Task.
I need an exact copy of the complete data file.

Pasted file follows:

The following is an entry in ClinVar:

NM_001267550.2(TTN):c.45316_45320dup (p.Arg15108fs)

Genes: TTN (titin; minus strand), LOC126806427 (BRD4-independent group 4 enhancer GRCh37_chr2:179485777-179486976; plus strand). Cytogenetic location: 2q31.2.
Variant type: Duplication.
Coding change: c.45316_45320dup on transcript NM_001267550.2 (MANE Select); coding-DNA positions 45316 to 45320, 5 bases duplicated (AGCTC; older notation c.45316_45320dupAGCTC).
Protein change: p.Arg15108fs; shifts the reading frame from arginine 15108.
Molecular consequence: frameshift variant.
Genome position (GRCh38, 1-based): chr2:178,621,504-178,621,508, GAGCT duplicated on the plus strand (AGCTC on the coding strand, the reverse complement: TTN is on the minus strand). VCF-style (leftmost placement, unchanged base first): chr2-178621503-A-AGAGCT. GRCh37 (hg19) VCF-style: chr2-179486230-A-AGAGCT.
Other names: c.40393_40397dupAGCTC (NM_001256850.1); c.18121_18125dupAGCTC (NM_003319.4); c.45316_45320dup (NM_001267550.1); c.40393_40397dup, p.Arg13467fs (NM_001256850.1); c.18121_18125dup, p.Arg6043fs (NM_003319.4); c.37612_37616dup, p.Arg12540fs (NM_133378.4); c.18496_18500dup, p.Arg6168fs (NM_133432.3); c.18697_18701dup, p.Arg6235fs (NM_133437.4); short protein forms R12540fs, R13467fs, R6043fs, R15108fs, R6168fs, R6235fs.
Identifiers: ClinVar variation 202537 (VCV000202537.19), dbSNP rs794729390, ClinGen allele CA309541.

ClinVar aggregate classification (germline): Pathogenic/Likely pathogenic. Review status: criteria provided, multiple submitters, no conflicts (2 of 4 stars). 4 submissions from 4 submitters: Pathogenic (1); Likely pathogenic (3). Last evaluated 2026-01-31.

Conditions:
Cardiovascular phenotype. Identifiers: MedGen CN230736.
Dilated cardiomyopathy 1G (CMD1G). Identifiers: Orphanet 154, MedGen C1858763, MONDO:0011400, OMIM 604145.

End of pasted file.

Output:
The following is an entry in ClinVar:

NM_001267550.2(TTN):c.45316_45320dup (p.Arg15108fs)

Genes: TTN (titin; minus strand), LOC126806427 (BRD4-independent group 4 enhancer GRCh37_chr2:179485777-179486976; plus strand). Cytogenetic location: 2q31.2.
Variant type: Duplication.
Coding change: c.45316_45320dup on transcript NM_001267550.2 (MANE Select); coding-DNA positions 45316 to 45320, 5 bases duplicated (AGCTC; older notation c.45316_45320dupAGCTC).
Protein change: p.Arg15108fs; shifts the reading frame from arginine 15108.
Molecular consequence: frameshift variant.
Genome position (GRCh38, 1-based): chr2:178,621,504-178,621,508, GAGCT duplicated on the plus strand (AGCTC on the coding strand, the reverse complement: TTN is on the minus strand). VCF-style (leftmost placement, unchanged base first): chr2-178621503-A-AGAGCT. GRCh37 (hg19) VCF-style: chr2-179486230-A-AGAGCT.
Other names: c.40393_40397dupAGCTC (NM_001256850.1); c.18121_18125dupAGCTC (NM_003319.4); c.45316_45320dup (NM_001267550.1); c.40393_40397dup, p.Arg13467fs (NM_001256850.1); c.18121_18125dup, p.Arg6043fs (NM_003319.4); c.37612_37616dup, p.Arg12540fs (NM_133378.4); c.18496_18500dup, p.Arg6168fs (NM_133432.3); c.18697_18701dup, p.Arg6235fs (NM_133437.4); short protein forms R12540fs, R13467fs, R6043fs, R15108fs, R6168fs, R6235fs.
Identifiers: ClinVar variation 202537 (VCV000202537.19), dbSNP rs794729390, ClinGen allele CA309541.

ClinVar aggregate classification (germline): Pathogenic/Likely pathogenic. Review status: criteria provided, multiple submitters, no conflicts (2 of 4 stars). 4 submissions from 4 submitters: Pathogenic (1); Likely pathogenic (3). Last evaluated 2026-01-31.

Conditions:
Cardiovascular phenotype. Identifiers: MedGen CN230736.
Dilated cardiomyopathy 1G (CMD1G). Identifiers: Orphanet 154, MedGen C1858763, MONDO:0011400, OMIM 604145.